Aloe Vera: the miracle succulent

This miracle plant, originally from Africa, is one of the most popular plants around the world, not only because of its hundreds of uses but also because it is so beautiful and easy to care for. Adopt one of these little guys in your home and let it work its magic on you.

The magic of aloe vera

There are over 250 species of aloe, but the best known is the Aloe Barbadensis, or Aloe Vera variety, whose gel is featured in hundreds of personal care products. This plant is a succulent, with evergreen leaves that can reach a wingspan of up to 50 centimetres in length. In fact, if you plant Aloe in the ground or in a very large pot, it can grow to over a metre.

Inside each of these fleshy leaves is the aloe gel, which contains most of the biocompounds that have these magical quasi-miraculous properties. In fact, its use has been found to extend throughout human history, with even the ancient Egyptians incorporating it into their health and beauty treatments.

You can learn how to extract the gel in this video, although it is recommended to do so only when the plant has reached maturity, that is, when it is at least 3 years old. Aloe Vera gel has antioxidant properties due to its high content of polyphenols, which can inhibit the number of certain infectious bacteria, as this study shows.

It is also perfect for the treatment of burns, as proven by this research. It is also used to treat cold sores and similar mouth ulcers, and has been found to be effective in stimulating collagen production in mature skin, reducing the appearance of wrinkles. Another important medical use is that it can help to lower blood glucose levels, making it an excellent support for the treatment of diabetes. In any case, before using any natural supplement, it is advisable to consult a doctor, as it is not completely harmless just because it is natural.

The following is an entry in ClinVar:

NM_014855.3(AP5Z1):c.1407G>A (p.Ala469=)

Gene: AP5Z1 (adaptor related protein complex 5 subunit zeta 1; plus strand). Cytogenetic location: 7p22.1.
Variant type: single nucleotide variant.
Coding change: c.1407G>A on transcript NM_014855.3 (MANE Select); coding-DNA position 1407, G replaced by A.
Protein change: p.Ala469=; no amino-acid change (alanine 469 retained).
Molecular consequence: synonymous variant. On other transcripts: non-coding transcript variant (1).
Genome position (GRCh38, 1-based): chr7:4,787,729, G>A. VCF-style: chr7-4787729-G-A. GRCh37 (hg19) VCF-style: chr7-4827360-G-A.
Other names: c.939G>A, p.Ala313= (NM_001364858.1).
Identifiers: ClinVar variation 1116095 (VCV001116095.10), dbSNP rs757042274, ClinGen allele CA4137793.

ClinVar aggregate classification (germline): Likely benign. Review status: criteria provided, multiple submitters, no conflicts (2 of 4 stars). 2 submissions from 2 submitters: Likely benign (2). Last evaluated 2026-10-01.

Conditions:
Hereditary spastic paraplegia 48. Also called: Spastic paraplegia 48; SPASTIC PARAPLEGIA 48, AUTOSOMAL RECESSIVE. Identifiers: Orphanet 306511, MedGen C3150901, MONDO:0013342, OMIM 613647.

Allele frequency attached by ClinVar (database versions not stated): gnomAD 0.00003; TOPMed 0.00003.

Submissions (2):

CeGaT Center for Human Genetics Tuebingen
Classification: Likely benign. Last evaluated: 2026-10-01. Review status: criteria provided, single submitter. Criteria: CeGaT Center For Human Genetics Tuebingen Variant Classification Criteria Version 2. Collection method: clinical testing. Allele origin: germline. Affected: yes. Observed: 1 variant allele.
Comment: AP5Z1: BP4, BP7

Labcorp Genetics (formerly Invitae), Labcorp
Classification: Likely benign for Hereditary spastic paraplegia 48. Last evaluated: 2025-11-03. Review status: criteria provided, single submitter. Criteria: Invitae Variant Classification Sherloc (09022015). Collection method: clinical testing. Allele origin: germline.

How to care for Aloe Vera

One of the most wonderful things about Aloe Vera is how easy it is to care for this plant, even a beginner could do it successfully. When someone asks me about the care of aloe, I always tell them that in some places in Latin America, in order to absorb negative energies, an aloe plant is hung with a red ribbon over the lintel of the entrance door, without a pot or anything else, and it can live for many years, feeding on the humidity and the light.

Due to the climatic and environmental conditions of the country, it is not possible to do the same with the plant without a substrate, but it is still possible to offer it the minimum conditions for it to grow radiant and happy.
  • Lighting

Aloe requires a lot of light to grow strong and happy, but as with most succulents, direct sunlight will burn and discolour the leaves, so it is best to keep it indoors, but in well-lit rooms. It prefers a temperature between 17 and 27 degrees, so keep it under cover in winter and be very careful of frost.

  • Watering:

Aloe needs very little water, so be careful with excesses. Avoid watering all the time, do it only when you see the leaves a bit wrinkled or the soil looks really dry and if in doubt, wait a couple of days more. You can even manage with a drip irrigation system. Avoid waterlogging the plant or leaving water in the bottom plate of the plant. If you see the leaves are too soft, it is because it has too much water. In summer you can water every 2 or 3 weeks and in winter once a month.

  • Substrate.

As with other succulent plants, drainage is essential, as aloe is very sensitive to excess water. For this reason it is best to use a specialised substrate for cacti and succulents, in which materials such as clay, sand or others are present. Never forget to put a layer of pebbles at the bottom of the pot to facilitate the drainage of excess water. As for fertilisation, a handful of earthworm hummus in the substrate twice a year (at the end of summer and in spring) will be enough to prepare it for the winter and to keep it growing.

It is recommended that the pot for the aloe be wide and not too deep, as this will give it room to spread its roots and expand. As for reproduction, you will see small seedling sprouts around the mother plant.

Wait until they grow at least 15 centimetres before removing them and placing them in a suitable growing medium. If you don't want to grow them, you should remove them from the plant so that they don't absorb the nutrients and choke the plant.
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About the author
Ame Rodríguez

Dedicated to creating an army of cacti, succulents, poodles and cats to help me conquer the world. In the little free time I have left, I play, write and dance.

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